2. ### Alf P. SteinbachGuest

* Merlin:
> Design Problem
> ===============

What's the C++ question?

I think this is _most probably_ off-topic in clc++, and suggest you post this
question in an oo and/or software engineering group.

That said, it seems to me you're barking up the wrong windmill: just define
the external functionality you require and implement the thing, which
shouldn't take more than say 15 minutes; then, if it's too inefficient, apply
common sense, measure, and optimize (that may take a bit longer). Do forget
about parenting and such stuff, if it isn't part of the required external
functionality. Also, you should probably remove your Entity class, which
seems to only play the role of a Universal Base Class, which is Bad (TM).

--
A: Because it messes up the order in which people normally read text.
Q: Why is it such a bad thing?
A: Top-posting.
Q: What is the most annoying thing on usenet and in e-mail?

Alf P. Steinbach, Oct 7, 2005

3. ### Bob HairgroveGuest

On 6 Oct 2005 17:24:29 -0700, "Merlin" <> wrote:

>Design Problem
>===============
>
>Would appreciate any help or suggestion on this design issue. I have
>spent a great deal of time and effort for an elegant solution but it
>seems I am not getting anywhere...
>
>I have simplified my design problem to the following:
>
>Consider the following classes:
>Entity, Point, Polygon, Shape
>
>Entity is the base class of Point, Polygon and Shape
>
>Point is obvious
>Polygon is defined using a set of points
>Shape is a "set" of polygons BUT it will have one outside polygon and
>zero or more inside polygons (ie. holes)

kinds of shapes from your Shapes (e.g. circles, ellipses, Moebius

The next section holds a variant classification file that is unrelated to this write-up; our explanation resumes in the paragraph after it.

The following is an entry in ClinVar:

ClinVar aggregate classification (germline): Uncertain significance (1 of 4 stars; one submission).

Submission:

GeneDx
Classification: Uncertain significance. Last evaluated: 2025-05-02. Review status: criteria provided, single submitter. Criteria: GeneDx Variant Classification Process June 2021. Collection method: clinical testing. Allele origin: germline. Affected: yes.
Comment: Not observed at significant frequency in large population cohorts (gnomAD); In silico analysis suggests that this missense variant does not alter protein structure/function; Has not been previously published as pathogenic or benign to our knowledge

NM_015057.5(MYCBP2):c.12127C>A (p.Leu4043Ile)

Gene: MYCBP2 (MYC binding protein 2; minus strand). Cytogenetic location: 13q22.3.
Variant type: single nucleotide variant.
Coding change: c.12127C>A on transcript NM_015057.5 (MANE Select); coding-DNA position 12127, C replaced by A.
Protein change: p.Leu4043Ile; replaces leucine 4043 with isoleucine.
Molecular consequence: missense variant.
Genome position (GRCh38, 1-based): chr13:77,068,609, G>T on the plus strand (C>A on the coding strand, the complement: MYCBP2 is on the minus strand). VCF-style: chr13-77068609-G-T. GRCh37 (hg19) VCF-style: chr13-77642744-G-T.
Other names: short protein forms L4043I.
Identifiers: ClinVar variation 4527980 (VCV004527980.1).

strips, etc.) Usually, "Shape" is abstract and doesn't know how it
will be drawn.

>If I apply the composite pattern, I can make Entity to be the component
>and Point will be a leaf. [There are other leaves in my original
>design. Remember this is a simple example]

As to the design, a Circle or Ellipse only needs to know just a few
points. A circle can be described by one point (i.e. the center) and a
length (i.e. the radius). The ellipse needs a few more data to
describe its circumference.
>
>Then Polygon will be a composite and so will Shape.
>The datastructure to use for the polygon could be an array or a list.

Polygon would indeed be described sufficiently as an array of points.
Since the order of the points appears to be important, I would use a
vector, and not a list, to describe them...unless you need to add or
subtract certain points very fast, in which case std::list<> might be
more appropriate.

>However, the datastructure to use for Shape is debatable. Unlike a
>polygon where its points can happily reside side by side in an array or
>a list, the polygons in a shape have a hierarchial relationship. The
>outside polygon is the parent of the inside polygons. It therefore
>seems reasonable to use a tree data structure in Shape to store the
>polygons. GOF suggest using different data structure to store the
>children of a composite and Shape seems to offer an object where a tree
>would be appropriate.

[rest snipped]

Don't get caught up in the data representation until you have decided
how you will use your structures. Maybe an array of points is not even
necessary?

--
Bob Hairgrove

Bob Hairgrove, Oct 7, 2005
4. ### MerlinGuest

Thanks for the reply. Please bear in mind this is striclty a simplified
model and its not meant to be a hierarchy for other shapes such as
circles etc. I am only concerned here with the datastructures to use
for the composites in the context of Composite Design Pattern

Regards

Merlin

Merlin, Oct 7, 2005